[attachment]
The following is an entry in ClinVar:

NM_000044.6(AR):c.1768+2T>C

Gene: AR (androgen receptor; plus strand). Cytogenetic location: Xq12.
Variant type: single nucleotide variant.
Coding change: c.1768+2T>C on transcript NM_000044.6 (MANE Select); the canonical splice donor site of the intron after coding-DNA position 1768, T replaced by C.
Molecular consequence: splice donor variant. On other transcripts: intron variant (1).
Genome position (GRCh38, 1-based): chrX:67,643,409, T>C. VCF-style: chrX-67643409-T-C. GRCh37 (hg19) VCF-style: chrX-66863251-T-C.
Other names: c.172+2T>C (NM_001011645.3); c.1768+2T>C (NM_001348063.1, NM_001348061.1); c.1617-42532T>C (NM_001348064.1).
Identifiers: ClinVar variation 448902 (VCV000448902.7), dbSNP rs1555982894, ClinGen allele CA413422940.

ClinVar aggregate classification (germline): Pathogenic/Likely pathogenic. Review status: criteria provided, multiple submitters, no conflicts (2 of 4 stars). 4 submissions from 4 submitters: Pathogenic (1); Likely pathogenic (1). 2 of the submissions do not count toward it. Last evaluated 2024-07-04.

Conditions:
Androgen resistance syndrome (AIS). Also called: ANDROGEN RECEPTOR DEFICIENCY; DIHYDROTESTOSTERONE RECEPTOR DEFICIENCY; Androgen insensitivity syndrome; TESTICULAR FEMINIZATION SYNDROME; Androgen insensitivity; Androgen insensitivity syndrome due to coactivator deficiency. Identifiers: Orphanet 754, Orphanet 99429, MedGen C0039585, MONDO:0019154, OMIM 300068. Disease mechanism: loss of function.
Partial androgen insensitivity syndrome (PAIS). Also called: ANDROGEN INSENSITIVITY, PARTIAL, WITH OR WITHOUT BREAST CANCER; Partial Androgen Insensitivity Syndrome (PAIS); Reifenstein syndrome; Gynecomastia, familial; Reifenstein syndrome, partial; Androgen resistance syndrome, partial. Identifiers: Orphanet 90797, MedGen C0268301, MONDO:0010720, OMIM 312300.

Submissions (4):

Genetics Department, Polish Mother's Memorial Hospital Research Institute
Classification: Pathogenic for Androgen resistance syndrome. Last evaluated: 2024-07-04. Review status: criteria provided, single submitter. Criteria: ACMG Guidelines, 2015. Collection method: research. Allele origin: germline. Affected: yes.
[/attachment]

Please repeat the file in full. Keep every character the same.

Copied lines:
The following is an entry in ClinVar:

NM_000044.6(AR):c.1768+2T>C

Gene: AR (androgen receptor; plus strand). Cytogenetic location: Xq12.
Variant type: single nucleotide variant.
Coding change: c.1768+2T>C on transcript NM_000044.6 (MANE Select); the canonical splice donor site of the intron after coding-DNA position 1768, T replaced by C.
Molecular consequence: splice donor variant. On other transcripts: intron variant (1).
Genome position (GRCh38, 1-based): chrX:67,643,409, T>C. VCF-style: chrX-67643409-T-C. GRCh37 (hg19) VCF-style: chrX-66863251-T-C.
Other names: c.172+2T>C (NM_001011645.3); c.1768+2T>C (NM_001348063.1, NM_001348061.1); c.1617-42532T>C (NM_001348064.1).
Identifiers: ClinVar variation 448902 (VCV000448902.7), dbSNP rs1555982894, ClinGen allele CA413422940.

ClinVar aggregate classification (germline): Pathogenic/Likely pathogenic. Review status: criteria provided, multiple submitters, no conflicts (2 of 4 stars). 4 submissions from 4 submitters: Pathogenic (1); Likely pathogenic (1). 2 of the submissions do not count toward it. Last evaluated 2024-07-04.

Conditions:
Androgen resistance syndrome (AIS). Also called: ANDROGEN RECEPTOR DEFICIENCY; DIHYDROTESTOSTERONE RECEPTOR DEFICIENCY; Androgen insensitivity syndrome; TESTICULAR FEMINIZATION SYNDROME; Androgen insensitivity; Androgen insensitivity syndrome due to coactivator deficiency. Identifiers: Orphanet 754, Orphanet 99429, MedGen C0039585, MONDO:0019154, OMIM 300068. Disease mechanism: loss of function.
Partial androgen insensitivity syndrome (PAIS). Also called: ANDROGEN INSENSITIVITY, PARTIAL, WITH OR WITHOUT BREAST CANCER; Partial Androgen Insensitivity Syndrome (PAIS); Reifenstein syndrome; Gynecomastia, familial; Reifenstein syndrome, partial; Androgen resistance syndrome, partial. Identifiers: Orphanet 90797, MedGen C0268301, MONDO:0010720, OMIM 312300.

Submissions (4):

Genetics Department, Polish Mother's Memorial Hospital Research Institute
Classification: Pathogenic for Androgen resistance syndrome. Last evaluated: 2024-07-04. Review status: criteria provided, single submitter. Criteria: ACMG Guidelines, 2015. Collection method: research. Allele origin: germline. Affected: yes.